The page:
Less meat, better quality or vegetarian
We are making good resolutions in the new year. We are now two, no, almost three months later and the question is: What have we done with it?
More and more often you hear “less meat, more vegetarian”. Game Changers is currently running on Netflix and that gives you a completely different perspective on eating meat. I think everyone can and may decide what he or she will eat if it fits into a healthier lifestyle. It is clear to most people that we should drink water instead of soft drinks and that we should prefer oily fish, such as herring and salmon, over fried fish. But less meat?
I have been a meat eater for years. Not that I ate a lot of meat, but a good piece of meat is tasty. Now I have been making other choices for a number of years. I get my meat from a butcher and we only eat meat or fish three or four times a week. The other days I eat vegetarian. So am I a vegetarian? No, but it doesn’t make me feel worse.
Vegetarian and vegan
When do we talk about vegetarian or vegan? There is a big difference in the person. A vegetarian does not eat meat, fish or poultry. Yet a vegetarian does eat products of animal origin. Think of dairy, eggs and also sweets or other products that contain something of an animal. A vegan chooses not to eat anything that comes from an animal. They also don’t wear anything that has been from an animal. No leather shoes, no belt and they also do not eat sweets that contain animal substances (such as pork gelatin).
There are also vegetarians who eat fish but no meat or poultry. This person is called a pescotarian.
When you make the choice to become a vegetarian or vegan, you have to take into account that your diet must be changed. A plate with potatoes and cauliflower is not vegetarian. You just leave the meat out. Vegetarian food means that you provide meat substitutes in the form of soy, mushrooms, legumes or nuts. If you do not do this, the body will lack essential nutrients. This can cause physical discomfort. It is therefore advisable to look carefully at which alternative solutions you can eat.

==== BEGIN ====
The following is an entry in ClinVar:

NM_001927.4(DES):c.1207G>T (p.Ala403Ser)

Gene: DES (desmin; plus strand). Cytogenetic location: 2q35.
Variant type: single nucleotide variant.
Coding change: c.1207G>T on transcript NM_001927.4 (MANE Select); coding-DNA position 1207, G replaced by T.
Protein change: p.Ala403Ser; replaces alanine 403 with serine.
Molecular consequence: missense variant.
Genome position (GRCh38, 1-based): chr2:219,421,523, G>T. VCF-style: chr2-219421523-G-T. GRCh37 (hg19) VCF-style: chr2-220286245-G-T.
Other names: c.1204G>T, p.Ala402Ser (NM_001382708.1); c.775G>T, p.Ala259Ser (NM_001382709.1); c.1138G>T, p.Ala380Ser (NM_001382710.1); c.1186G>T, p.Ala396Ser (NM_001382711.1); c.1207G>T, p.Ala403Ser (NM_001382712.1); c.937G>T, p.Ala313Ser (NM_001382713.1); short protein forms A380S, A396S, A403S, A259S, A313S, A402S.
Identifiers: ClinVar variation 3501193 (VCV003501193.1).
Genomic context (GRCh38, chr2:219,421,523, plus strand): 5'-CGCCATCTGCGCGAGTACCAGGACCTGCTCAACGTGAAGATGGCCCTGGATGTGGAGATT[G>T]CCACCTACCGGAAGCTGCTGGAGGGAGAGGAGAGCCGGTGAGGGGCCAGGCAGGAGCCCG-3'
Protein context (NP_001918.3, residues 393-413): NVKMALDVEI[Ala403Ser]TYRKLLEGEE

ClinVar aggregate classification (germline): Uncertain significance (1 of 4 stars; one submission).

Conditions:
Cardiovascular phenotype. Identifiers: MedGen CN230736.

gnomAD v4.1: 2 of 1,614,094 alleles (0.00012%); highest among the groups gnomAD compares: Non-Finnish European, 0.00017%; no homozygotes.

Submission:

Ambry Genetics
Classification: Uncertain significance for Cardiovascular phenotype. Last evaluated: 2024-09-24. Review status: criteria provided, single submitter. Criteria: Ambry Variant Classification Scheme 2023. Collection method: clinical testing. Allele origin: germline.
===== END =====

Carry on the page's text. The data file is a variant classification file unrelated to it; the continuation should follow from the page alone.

More and more people eat less meat.
All over the world there are more and more people who eat less meat. The meat industry has come under enormous pressure due to meat processing, anti-meat documentaries, the mistreatment of animals and misleading TV advertising. Incidentally, this occurs with more products because the “low fat” claim says nothing about the amount of sugar or salt in a product.
Whatever choice you make, you will find that many foods that we consume every day are of lesser quality. This applies in particular to processed food. That has more additives to keep it longer and it often contains flavor, odor and color substitutes.
To prove that you can serve a tasty vegan meal, I have a good recipe below. Vegan quiche with pulled oat, mushrooms, tomato, salicornia, protein from white beans and a crust of self-rising flour.
– self-rising flour 200 grams
– 120 ml of rice milk
– 25 ml of olive oil
– 7 grams of dry yeast
– 1 tray of pulled oat
– White Beans in their own moisture
Add everything together and knead the whole to a solid mass (without lumps) and let it rise for 20 minutes (cloth over it or plastic foil).
Cut the mushrooms into small pieces and bake them in a frying pan until done.
Roll the dough all the way to a very thin base. If you do this between two sheets of baking paper, it will not stick.
Grease a quiche dish. Place the thin unrolled bottom in the dish. Push well in the corners. Place it in a 200 degree preheated oven. Without filling. 8 minutes maximum and then out.
In the meantime, make a batter from white bean protein. They are in pots. (You can use the beans for another meal.) Put the mushrooms and tomatoes in with the pulled out. Pour this into the dish and put it back in the oven. Now for 30 minutes. You can test whether it is done with a skewer.
Three minutes before your end, add the salicornia and your meal is ready!
The above is vegan. If you replace the protein of the beans with an egg, then it is vegetarian.
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André Mostard is a sports nutrition coach and has been active in the sports world for more than 30 years. André regularly writes a blog for ODS with practical tips to make you feel good! Sportvoedingscoach André Mostard